MURFREESBORO, Tenn. — Anita Ray has been styling hair for nearly a decade. Now, hard times are pushing her to put down the hair dryer and pick up a scalpel.
She is studying to become a surgical technician at the Tennessee Technology Center here. "I love doing hair," says Ray, 40, who is a mother of two. "But right now, with the economy the way it is, when people look to cut spending, that’s one of the first things to go."
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Disappearing jobs have helped drive thousands of people like Ray to Tennessee’s 27 state-run trade schools, where they can pick up training on anything from truck driving to medical billing.
Many of the newcomers at the Murfreesboro trade school are in their 40s and 50s — twice the age of the typical student there. A lot of them, like S’ari Gian, already have college degrees.
Gian, 45, is studying to become a licensed practical nurse. The Murfreesboro resident has a master’s degree in music and once owned a local performing arts academy. Lately, she has made her living giving private music lessons.
"It’s really hard to make a living doing that," especially as people cut back expenses, she says.
As economic struggles and unemployment plague much of the nation, vocational schools across the USA are seeing significant spikes in enrollment, says Betty Krump, executive director of the American Technical Education Association, based in Wahpeton, N.D.
In California, budget cuts have reduced classes and enrollment in technical programs at local high schools, says Lloyd McCabe, a state Department of Education policy consultant.
But community colleges, which offer most vocational training for Californians out of high school, "are experiencing a renaissance," McCabe says. Enrollment in state community colleges is at about 2.2 million, up from 1.8 million last year.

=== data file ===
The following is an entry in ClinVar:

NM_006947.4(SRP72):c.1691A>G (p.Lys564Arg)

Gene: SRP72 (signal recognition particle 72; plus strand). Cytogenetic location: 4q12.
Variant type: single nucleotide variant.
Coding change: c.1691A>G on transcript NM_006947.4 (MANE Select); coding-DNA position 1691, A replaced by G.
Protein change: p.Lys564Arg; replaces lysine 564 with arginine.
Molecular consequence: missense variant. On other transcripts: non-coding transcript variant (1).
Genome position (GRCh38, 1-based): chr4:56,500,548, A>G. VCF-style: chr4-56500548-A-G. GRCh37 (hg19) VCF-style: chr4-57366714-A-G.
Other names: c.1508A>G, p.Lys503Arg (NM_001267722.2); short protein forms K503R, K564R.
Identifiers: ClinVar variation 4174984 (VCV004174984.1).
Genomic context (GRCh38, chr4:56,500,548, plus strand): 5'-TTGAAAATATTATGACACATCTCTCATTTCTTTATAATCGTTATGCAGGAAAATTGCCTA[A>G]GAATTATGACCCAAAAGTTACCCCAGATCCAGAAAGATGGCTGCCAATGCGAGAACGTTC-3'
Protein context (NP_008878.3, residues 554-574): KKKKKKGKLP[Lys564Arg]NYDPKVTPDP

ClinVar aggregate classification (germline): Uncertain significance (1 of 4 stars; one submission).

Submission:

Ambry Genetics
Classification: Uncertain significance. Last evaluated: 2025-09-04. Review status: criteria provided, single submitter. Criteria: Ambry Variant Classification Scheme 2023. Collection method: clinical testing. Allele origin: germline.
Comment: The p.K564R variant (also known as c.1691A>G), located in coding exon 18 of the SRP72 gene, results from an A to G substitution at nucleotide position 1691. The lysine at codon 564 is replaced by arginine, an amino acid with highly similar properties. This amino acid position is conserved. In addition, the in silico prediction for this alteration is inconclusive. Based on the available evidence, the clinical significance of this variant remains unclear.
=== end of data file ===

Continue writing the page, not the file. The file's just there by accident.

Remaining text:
At Dunwoody College of Technology in Minneapolis, enrollment is at a five-year high, says Rich Wagner, the not-for-profit vocational school’s president.
"Students feel that the auto mechanic job will not be outsourced," Wagner says. "We are seeing enrollment grow not only in traditional students straight out of high school, but in students coming back to college for retraining."
Krump says many other schools are seeing an increase in younger students whose families may want a less expensive alternative to more costly four-year colleges.
If the success of those students dispels the idea that vocational schools "are for dumb kids," Krump says, it could help trade schools long after the economy improves.
"I think that is a mentality that people are learning now, and a mentality they will keep," she says.
In Tennessee, enrollment in state-run vocational schools is up about 10%, says James King, the state Board of Regents vice chancellor who oversees the centers. With federal stimulus money, the centers could add or expand about 100 programs, ranging from welding, plumbing and truck driving to nursing and solar panel installation. The expansion would create spots for about 4,000 more students.
"Going to school for school’s sake is not what they want," King says. "They want something to get them back to work."
Centerville, Tenn., resident Patricia Parker was laid off from her assembly-line job in March 2007. Since then, she has lost three temporary jobs as companies find they don’t have enough work to keep her on.
By this time next year, she expects to have finished coursework in business system technology. She hopes to land a job at a medical office that will offer job security that assembly lines no longer provide.
"I’m tired of getting laid off at factories. I need to re-educate myself," says Parker, 58. "I’m getting older. This factory work is killing me." (USA Today)